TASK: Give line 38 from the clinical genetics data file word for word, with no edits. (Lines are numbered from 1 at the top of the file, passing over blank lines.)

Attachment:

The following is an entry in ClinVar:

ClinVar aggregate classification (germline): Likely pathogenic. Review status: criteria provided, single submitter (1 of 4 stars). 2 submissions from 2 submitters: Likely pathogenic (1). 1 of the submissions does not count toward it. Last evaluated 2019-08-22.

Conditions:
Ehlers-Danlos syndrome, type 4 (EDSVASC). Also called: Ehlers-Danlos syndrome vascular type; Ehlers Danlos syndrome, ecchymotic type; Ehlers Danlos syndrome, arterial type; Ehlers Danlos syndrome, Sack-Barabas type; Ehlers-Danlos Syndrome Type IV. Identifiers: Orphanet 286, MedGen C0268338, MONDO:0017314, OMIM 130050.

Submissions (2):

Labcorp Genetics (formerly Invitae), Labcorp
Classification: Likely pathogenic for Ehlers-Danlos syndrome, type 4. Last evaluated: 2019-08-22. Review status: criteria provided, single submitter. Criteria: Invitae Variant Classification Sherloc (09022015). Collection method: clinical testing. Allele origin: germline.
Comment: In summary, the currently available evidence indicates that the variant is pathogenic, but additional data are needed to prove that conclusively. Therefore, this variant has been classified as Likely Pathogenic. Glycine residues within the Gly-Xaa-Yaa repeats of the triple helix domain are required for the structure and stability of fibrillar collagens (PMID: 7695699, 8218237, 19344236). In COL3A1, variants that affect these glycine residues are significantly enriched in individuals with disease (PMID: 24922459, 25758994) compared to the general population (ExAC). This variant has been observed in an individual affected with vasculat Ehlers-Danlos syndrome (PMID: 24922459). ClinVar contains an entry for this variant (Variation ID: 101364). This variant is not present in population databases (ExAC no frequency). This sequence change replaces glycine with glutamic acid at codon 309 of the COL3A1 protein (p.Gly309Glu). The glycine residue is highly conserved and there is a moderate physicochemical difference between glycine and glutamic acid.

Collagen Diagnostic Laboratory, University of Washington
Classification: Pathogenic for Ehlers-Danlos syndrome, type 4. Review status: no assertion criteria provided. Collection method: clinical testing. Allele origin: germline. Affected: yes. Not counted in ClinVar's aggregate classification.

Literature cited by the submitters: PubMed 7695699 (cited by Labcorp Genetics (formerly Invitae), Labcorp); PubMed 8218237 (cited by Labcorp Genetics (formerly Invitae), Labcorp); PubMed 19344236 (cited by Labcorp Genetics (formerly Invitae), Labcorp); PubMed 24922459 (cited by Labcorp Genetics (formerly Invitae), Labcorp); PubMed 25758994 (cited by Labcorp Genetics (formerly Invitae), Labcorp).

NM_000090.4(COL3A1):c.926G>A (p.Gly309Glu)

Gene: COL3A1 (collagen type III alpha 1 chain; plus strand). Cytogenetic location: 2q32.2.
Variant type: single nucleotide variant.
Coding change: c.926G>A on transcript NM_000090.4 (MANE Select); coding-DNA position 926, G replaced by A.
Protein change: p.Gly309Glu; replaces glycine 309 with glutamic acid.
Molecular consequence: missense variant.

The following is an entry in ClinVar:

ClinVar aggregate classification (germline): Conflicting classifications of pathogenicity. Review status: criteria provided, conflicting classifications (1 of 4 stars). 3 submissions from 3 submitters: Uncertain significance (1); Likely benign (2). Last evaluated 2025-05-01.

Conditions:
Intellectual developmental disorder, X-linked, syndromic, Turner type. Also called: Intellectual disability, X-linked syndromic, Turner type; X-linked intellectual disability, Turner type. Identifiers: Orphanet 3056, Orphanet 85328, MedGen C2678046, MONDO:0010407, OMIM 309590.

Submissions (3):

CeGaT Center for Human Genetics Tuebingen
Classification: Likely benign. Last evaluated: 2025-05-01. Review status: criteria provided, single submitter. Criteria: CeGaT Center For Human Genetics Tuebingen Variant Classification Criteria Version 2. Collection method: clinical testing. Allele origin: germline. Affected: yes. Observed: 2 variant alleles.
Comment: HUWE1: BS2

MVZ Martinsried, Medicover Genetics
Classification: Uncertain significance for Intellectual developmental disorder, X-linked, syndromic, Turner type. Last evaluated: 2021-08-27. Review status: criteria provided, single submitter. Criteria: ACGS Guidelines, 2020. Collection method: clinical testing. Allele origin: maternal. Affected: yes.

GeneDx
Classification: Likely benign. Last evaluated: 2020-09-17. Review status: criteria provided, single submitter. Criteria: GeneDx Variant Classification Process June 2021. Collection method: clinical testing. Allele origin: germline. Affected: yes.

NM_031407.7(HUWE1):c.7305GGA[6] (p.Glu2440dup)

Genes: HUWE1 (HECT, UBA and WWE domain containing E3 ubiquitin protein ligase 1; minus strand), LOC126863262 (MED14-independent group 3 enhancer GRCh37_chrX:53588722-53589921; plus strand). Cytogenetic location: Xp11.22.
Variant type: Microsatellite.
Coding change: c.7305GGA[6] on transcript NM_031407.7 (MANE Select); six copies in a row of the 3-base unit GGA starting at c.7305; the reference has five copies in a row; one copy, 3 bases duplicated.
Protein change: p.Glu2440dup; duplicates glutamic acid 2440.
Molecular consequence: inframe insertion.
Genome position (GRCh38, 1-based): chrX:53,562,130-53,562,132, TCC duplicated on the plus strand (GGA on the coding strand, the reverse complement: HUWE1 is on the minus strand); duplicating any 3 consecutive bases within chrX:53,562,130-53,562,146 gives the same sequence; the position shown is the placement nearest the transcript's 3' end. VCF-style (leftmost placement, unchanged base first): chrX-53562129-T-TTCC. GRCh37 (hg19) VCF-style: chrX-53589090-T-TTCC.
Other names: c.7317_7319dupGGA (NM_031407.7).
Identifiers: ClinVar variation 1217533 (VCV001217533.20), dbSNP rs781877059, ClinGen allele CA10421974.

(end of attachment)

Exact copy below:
Identifiers: ClinVar variation 1217533 (VCV001217533.20), dbSNP rs781877059, ClinGen allele CA10421974.